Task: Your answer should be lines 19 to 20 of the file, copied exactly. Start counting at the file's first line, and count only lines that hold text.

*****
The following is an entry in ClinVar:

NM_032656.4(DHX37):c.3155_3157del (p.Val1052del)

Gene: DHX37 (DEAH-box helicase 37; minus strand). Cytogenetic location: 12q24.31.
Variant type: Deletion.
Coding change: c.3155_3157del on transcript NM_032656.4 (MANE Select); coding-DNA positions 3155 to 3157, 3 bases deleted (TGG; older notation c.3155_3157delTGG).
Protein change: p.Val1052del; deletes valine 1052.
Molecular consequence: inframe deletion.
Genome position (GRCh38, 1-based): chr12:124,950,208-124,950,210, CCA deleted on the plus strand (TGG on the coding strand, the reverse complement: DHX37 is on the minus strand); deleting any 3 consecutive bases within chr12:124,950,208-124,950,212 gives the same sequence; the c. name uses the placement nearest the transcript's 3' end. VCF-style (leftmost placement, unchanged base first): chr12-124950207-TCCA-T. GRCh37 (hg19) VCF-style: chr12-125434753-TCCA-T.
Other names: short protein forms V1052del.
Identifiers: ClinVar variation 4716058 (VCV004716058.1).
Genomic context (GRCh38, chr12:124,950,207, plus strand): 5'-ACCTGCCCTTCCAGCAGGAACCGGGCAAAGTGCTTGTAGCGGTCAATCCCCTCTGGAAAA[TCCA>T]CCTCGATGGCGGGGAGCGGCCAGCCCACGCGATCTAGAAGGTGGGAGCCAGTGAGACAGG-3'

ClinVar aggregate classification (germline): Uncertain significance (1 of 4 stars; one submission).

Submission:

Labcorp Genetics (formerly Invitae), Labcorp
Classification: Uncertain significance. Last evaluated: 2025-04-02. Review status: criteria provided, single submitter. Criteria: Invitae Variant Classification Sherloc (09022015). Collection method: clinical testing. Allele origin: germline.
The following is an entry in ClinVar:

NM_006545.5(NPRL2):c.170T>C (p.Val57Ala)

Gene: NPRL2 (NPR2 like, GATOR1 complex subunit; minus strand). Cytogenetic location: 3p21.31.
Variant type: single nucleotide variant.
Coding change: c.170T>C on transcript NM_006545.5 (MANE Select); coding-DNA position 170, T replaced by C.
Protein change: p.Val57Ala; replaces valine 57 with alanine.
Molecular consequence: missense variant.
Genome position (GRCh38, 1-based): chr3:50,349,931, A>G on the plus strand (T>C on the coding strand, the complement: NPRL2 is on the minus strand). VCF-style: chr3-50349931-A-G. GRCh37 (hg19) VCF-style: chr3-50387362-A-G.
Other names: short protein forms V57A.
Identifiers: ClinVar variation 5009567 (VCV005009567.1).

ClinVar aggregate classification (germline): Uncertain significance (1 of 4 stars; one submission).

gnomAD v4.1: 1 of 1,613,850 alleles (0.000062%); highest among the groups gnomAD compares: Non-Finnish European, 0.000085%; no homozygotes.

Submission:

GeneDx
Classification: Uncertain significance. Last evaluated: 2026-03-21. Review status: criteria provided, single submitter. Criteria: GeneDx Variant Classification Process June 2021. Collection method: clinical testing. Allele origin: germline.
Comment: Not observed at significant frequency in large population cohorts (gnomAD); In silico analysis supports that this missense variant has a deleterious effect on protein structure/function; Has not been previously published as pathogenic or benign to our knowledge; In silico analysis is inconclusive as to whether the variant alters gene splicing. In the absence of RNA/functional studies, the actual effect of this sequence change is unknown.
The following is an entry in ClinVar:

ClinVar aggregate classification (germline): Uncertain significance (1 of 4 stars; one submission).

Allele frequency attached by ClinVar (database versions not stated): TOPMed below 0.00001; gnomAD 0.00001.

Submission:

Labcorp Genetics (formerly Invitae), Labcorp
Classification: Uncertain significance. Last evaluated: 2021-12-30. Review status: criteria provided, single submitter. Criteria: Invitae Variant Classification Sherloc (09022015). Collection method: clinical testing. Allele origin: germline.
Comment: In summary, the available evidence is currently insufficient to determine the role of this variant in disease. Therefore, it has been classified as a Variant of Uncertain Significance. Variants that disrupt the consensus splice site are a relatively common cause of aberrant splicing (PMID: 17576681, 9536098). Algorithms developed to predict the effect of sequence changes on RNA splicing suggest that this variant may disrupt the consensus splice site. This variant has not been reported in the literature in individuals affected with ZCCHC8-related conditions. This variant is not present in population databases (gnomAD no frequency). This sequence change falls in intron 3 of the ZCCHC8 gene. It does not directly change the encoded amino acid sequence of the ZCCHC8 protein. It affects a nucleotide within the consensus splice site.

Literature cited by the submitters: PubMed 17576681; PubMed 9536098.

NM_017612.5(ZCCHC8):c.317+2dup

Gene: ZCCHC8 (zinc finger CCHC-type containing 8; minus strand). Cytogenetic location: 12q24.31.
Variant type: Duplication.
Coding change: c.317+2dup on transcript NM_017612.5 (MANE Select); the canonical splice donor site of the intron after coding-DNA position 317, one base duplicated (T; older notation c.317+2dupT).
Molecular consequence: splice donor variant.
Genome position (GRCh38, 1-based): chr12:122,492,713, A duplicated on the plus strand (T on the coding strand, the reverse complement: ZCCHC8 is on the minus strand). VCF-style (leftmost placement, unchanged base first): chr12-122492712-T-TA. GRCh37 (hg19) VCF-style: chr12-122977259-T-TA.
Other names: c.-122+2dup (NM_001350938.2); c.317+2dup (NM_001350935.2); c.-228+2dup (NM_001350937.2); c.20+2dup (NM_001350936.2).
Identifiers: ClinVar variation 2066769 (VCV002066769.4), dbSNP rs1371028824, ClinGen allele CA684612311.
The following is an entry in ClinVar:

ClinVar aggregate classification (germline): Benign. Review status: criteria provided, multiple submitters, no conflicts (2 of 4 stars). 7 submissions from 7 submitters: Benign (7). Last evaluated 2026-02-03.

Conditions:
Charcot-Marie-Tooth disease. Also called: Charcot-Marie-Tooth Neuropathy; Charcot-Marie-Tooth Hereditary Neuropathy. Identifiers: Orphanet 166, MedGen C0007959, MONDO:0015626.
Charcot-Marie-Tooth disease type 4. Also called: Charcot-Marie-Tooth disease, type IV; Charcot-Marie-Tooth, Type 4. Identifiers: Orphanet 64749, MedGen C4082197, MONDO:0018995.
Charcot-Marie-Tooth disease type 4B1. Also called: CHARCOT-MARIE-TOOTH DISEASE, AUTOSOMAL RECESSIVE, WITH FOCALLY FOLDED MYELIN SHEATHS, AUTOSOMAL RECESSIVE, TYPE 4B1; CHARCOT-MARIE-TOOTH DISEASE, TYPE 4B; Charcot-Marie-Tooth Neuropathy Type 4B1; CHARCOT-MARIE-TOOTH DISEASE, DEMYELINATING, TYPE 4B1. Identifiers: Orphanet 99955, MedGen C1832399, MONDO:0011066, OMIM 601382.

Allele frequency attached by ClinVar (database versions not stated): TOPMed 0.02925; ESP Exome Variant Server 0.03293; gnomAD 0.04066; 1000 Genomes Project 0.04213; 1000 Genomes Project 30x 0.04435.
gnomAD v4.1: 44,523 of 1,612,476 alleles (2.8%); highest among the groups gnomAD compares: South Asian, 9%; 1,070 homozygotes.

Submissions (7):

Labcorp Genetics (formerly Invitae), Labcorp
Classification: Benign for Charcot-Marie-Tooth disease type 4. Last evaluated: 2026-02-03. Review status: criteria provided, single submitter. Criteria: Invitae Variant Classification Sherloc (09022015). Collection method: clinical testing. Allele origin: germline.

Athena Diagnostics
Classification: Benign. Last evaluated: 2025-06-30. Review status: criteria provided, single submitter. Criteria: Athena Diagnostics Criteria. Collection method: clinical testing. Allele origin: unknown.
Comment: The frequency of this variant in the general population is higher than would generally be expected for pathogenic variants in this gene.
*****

Variant type: single nucleotide variant.
Coding change: c.170T>C on transcript NM_006545.5 (MANE Select); coding-DNA position 170, T replaced by C.